Just a quick Thank You! to those of you who have hit the Paypal link on the right and made a donation to this site. You have collectively bought a BBQ Smoker. You’ve also bought an electric food dryer, but that’s not as flashy for a picture ;-) Oh, and remember the Banana Boat from the Florida trip? Well, you paid for the next year’s registration on it, too.
Just thought I ought to let y’all know what your donations are doing. The food dryer arrives this week and the Smoker sometime after the 11th. Expect product reviews and recipes when the time comes!
Why a smoker? Well, that patio kitchen…
I’d cobbled up a sort of an ersatz smoker from an old portable BBQ and, frankly, the food was so good that the spouse and I both just knew we’d be making more of this for years to come…
The ersatz rig is working well. It is a “knock off” of the Weber Smokey Joe 14 inch diameter portable. It is a gas grill that runs on a single 1 lb propane can. It has a lower grate that holds cinder ‘rocks’ and a proper grate above that for food. I’d put a small tin pan (like for a small pot pie) full of water in one side, and set a couple of chunks of hickory where the flames could char them, then added the meat. It wasn’t quite slow enough to be a real “smoker” (that ought to be under 250 F and take about 5 hours+ for chicken); more like a smokey BBQ (which is what it is) running about 275 F to 300 F. I’d start it on high, then crank it back to the lowest setting for about 40 minutes to an hour. The grill is a tendency to be hottest on the side away from the regulator, so that’s where the wood and water go.
It also has a vent on the kettle top that I’d set at 3/4 closed. Pretty soon the whole thing would be smoking pretty good. Partly the wood. Partly the “drippings” hitting the burner. (What didn’t burn or smoke eventually drained out the bottom into a catch pie tin.)
I think I paid all of $15 for it several years ago on a prior trip to Florida and used it once or twice while “camping” there. Then about a dozen times over the years here just for straight grilling. It worked well enough for that (though it gets a bit messy inside as the drippings hit the rocks and burner).
I just wish now that I’d thought of trying it as a smoker years ago. I’ll post pictures of it in a day or two. It rained today, and while I did cook a chicken in it (that we just finished… Yum!) With the rain I didn’t have decent lighting for a photo. It deserves a bit of a commemorative… The Little BBQ That Could. And did.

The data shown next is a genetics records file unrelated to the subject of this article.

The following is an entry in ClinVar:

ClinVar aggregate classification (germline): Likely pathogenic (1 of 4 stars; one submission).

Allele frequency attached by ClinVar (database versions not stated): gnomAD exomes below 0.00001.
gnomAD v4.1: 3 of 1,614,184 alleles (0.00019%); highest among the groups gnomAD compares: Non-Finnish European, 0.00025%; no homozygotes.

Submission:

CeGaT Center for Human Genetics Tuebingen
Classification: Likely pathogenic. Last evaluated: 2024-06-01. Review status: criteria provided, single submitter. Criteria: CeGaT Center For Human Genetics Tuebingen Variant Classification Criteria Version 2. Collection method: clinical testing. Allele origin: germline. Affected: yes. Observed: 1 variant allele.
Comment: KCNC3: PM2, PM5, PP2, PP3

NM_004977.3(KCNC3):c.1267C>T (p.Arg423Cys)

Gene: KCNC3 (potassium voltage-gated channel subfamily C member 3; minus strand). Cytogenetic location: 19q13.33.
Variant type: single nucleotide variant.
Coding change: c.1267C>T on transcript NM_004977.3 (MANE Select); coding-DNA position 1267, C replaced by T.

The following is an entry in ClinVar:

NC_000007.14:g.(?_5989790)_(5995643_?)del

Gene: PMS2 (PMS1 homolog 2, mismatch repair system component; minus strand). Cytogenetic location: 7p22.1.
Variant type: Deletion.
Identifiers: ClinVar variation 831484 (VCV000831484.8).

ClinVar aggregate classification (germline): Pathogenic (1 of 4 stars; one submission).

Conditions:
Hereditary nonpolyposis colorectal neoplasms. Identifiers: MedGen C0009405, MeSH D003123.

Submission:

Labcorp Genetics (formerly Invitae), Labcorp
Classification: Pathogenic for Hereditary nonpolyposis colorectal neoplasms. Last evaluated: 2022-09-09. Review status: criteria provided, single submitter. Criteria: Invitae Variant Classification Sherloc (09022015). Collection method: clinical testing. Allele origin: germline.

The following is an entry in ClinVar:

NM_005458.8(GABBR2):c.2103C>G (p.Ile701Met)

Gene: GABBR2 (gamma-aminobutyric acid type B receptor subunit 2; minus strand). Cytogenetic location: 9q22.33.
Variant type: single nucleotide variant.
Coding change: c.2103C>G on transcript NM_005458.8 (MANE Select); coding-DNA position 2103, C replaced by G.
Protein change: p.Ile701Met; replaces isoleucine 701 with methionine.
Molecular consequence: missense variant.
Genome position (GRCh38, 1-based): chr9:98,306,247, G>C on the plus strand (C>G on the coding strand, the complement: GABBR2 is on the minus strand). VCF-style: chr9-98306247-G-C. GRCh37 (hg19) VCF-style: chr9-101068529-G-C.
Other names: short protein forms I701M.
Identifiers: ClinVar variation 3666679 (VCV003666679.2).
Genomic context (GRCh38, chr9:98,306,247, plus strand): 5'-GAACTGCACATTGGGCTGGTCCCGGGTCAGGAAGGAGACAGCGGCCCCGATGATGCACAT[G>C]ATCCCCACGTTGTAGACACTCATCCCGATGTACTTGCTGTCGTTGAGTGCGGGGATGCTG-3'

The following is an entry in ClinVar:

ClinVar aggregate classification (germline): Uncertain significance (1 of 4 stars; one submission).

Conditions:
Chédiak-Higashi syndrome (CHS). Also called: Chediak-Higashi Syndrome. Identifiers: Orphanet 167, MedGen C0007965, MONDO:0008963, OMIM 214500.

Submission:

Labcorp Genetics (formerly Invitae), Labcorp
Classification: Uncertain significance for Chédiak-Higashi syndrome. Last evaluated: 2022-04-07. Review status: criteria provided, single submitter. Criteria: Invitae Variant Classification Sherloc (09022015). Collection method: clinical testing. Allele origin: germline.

But two things.
1) It can’t take a whole chicken, pork butt, ham, or other large pieces.
2) It can’t act as an oven.
The new BBQ / Smoker can also act as an oven. It runs up to about 400 F and has a thermometer. Leaving out the smoke chips pan, it can just be a propane oven. Solves my oven problem AND it lets me do real smoked meats low and slow.
Yes, I know I ought to have gotten a side box charcoal smoker or at least a vertical charcoal smoker. I thought about it a long time. I decided that would be a ‘stage two’. For now I am the limiting factor. I need some months under the chefs hat at a proper smoker to justify the next stage. I also decided that the stable heat of propane would help in that learning curve. Later I can add the whole ‘keeping a steady fire’ process. As it is, I get a decent oven and a stable heat smoker that lets me learn the rest of the art first.
Once I’m seeing the smoker as the limiting factor, I’ll upgrade. If it REALLY bugs you, donate a few $Hundred and I’ll buy whatever you demand! ;-) Heck, you buy it, I’ll review anything you like!
This smoker also has the feature that it is fairly small and vertical. I have some “junk” to clear out of the patio before I have room for a large super duper double deluxe side box grill / smoker / BBQ pit on wheels… (Like a large motorcycle roll around repair station tool box and an old rabbit hutch and … )
If you remember when I “did the math”, charcoal was about $1 to $1/2 / lb and had less BTU / lb than propane. Here propane runs a bit under $1 a lb. All in all it’s about the same cost, and a lot less effort than schlepping bags of charcoal; especially when just starting out. Propane is also instant on / off, so more efficiently used when in oven mode. ( In smoker mode, a few minutes of start up time as the coals light, or over run at the end, get lost in the several hours of smoking.)
I’d also read a lot of reviews. The low end charcoal smokers were universally criticized for a few points. Maintenance of decent stable temperatures was one of them. Being flimsy was another. Being a pain to load / unload food and fuel was another. This smoker is set up to be easy to load and trivial to control temperatures and manage the fuel. All good things. It’s also about $200 to $300 less than the decent charcoal smokers. So it is at the sweet spot of low cost and high review ratings with good features and function.